Premier Liu Chao-shiuan's (劉兆玄) administrative report at the opening of the new legislative session was delayed until late yesterday afternoon after Democratic Progressive Party (DPP) legislators surrounded him and demanded he apologize to the public for the nation's poor economic performance.
Liu later agreed to apologize.
“If a premier in this country has to apologize so he can proceed with his work smoothly,” Liu said, “[and] as the public is in urgent need of the budget, I, as premier, can apologize as many times as you [DPP lawmakers] need me to, as long as you can calm down.”
“If you [DPP lawmakers] are concerned about the economy, the unemployment problem ... I would like to apologize to the public,” Liu said, against the backdrop of DPP lawmakers repeatedly shouting, “Apologize to the public.”
With dozens of Chinese Nationalist Party (KMT) lawmakers flanking Liu at the legislative podium to defend him from DPP lawmakers, the premier finally made his brief statement at around 3:50pm.
The DPP's call for an apology came after the statistics agency on Wednesday adjusted its GDP forecast for this year, saying it could contract 2.97 percent. This compares with the forecast it made late last year of a rise of 2.12 percent.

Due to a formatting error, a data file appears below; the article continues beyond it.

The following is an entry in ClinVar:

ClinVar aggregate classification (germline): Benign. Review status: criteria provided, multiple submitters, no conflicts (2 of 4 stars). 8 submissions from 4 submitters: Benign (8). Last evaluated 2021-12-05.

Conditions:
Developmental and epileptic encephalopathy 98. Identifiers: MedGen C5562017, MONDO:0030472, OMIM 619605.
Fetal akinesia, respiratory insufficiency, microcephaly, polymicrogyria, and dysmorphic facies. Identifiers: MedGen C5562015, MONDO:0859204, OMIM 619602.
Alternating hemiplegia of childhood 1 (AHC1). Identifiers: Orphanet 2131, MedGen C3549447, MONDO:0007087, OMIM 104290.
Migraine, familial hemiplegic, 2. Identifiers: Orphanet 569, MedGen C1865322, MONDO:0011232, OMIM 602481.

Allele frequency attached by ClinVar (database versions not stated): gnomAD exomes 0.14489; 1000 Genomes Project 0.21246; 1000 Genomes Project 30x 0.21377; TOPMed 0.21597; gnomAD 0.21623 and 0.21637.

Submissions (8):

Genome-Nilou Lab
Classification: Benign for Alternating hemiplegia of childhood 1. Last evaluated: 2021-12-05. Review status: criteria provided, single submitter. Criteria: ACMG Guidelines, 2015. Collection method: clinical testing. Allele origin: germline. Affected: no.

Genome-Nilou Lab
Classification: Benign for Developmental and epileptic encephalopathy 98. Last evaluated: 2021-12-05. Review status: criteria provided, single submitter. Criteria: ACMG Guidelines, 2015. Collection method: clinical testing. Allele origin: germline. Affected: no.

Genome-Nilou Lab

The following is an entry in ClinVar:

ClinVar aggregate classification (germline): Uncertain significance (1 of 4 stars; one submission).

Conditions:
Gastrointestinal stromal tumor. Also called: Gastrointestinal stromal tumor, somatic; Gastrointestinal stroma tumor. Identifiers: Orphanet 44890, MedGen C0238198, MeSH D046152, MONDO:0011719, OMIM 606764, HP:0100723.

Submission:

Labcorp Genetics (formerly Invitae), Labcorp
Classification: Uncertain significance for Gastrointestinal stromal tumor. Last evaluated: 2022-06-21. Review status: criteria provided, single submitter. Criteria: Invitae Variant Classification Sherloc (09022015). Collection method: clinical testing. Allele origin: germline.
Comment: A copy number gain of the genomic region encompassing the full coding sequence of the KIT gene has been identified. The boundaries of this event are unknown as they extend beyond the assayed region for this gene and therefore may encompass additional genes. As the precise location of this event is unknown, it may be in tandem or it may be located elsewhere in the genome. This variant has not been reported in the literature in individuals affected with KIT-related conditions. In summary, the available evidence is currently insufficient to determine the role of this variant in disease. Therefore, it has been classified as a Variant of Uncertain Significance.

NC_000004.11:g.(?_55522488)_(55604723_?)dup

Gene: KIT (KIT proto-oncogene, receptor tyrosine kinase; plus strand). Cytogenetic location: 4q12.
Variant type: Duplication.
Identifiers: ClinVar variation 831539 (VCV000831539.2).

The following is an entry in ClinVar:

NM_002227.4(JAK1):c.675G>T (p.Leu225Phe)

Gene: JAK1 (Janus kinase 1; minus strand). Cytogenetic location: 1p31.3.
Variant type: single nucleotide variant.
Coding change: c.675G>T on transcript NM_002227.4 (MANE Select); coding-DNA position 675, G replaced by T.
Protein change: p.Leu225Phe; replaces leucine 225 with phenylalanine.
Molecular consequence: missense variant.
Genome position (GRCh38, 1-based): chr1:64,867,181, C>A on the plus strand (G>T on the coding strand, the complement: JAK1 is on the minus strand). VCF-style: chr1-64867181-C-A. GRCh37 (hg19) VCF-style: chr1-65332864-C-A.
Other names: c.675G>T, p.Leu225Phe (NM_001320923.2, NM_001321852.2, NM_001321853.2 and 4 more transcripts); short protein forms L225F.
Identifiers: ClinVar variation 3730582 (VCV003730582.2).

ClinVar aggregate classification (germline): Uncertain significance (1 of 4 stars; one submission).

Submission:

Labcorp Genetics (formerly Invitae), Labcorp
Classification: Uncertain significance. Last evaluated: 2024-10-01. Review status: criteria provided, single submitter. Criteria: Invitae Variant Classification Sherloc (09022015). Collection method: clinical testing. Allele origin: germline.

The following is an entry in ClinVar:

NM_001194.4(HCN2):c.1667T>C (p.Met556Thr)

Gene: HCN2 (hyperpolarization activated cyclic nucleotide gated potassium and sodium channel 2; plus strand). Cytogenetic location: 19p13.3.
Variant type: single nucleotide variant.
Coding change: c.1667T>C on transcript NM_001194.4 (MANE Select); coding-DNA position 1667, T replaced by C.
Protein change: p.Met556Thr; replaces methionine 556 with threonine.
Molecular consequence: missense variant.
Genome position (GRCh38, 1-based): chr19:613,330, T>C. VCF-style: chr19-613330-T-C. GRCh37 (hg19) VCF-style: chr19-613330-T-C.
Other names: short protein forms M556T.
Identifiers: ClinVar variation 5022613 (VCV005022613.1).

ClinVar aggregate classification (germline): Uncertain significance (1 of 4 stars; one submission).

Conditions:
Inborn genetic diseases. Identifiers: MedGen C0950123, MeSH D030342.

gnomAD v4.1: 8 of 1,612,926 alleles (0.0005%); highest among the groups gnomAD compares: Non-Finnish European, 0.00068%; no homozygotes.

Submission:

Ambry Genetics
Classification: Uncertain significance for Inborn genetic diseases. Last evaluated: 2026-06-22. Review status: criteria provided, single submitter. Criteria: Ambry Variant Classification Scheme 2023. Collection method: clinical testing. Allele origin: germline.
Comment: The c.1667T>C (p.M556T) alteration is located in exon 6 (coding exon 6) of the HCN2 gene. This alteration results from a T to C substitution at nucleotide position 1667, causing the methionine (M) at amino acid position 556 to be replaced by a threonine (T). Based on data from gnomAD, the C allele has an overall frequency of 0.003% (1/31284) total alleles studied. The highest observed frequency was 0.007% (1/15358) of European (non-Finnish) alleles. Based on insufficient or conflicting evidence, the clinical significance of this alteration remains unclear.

DPP lawmakers began the boycott around noon, demanding Liu offer an apology to the public for the continued economic slump.
“The Liu Cabinet owes the public an apology,” DPP Legislator Lee Chun-yee (李俊毅) said.
Liu finally gave up any attempt to read his 26-page administrative report after failing to do so twice.
KMT legislative caucus whip Yang Chiung-ying (楊瓊瓔) said that DPP lawmakers should propose strategies to beat the economic downturn instead of “acting irrationally at this time of global economic instability.”
Fielding questions from lawmakers later in the day, Liu called on the legislature to approve the special four-year budget totaling NT$500 billion (US$14.35 billion) to fund a massive increase in public works nationwide.
Liu said the budget earmarked in response to the global economic crisis would account for about 2.5 percent of GDP — lower than an average of 8 percent in some countries — but the result could put it on par with those countries.
In the next four years, the government will invest more than NT$800 billion to expand public construction, stimulate private investment in competitive industries and increase loans to businesses by NT$1.1 trillion to lift the country out of the doldrums.
On the issue of signing a comprehensive economic cooperation agreement with China, Liu said the government had been cautiously studying the plan, adding that it would try to clarify any public misgivings about such a pact.
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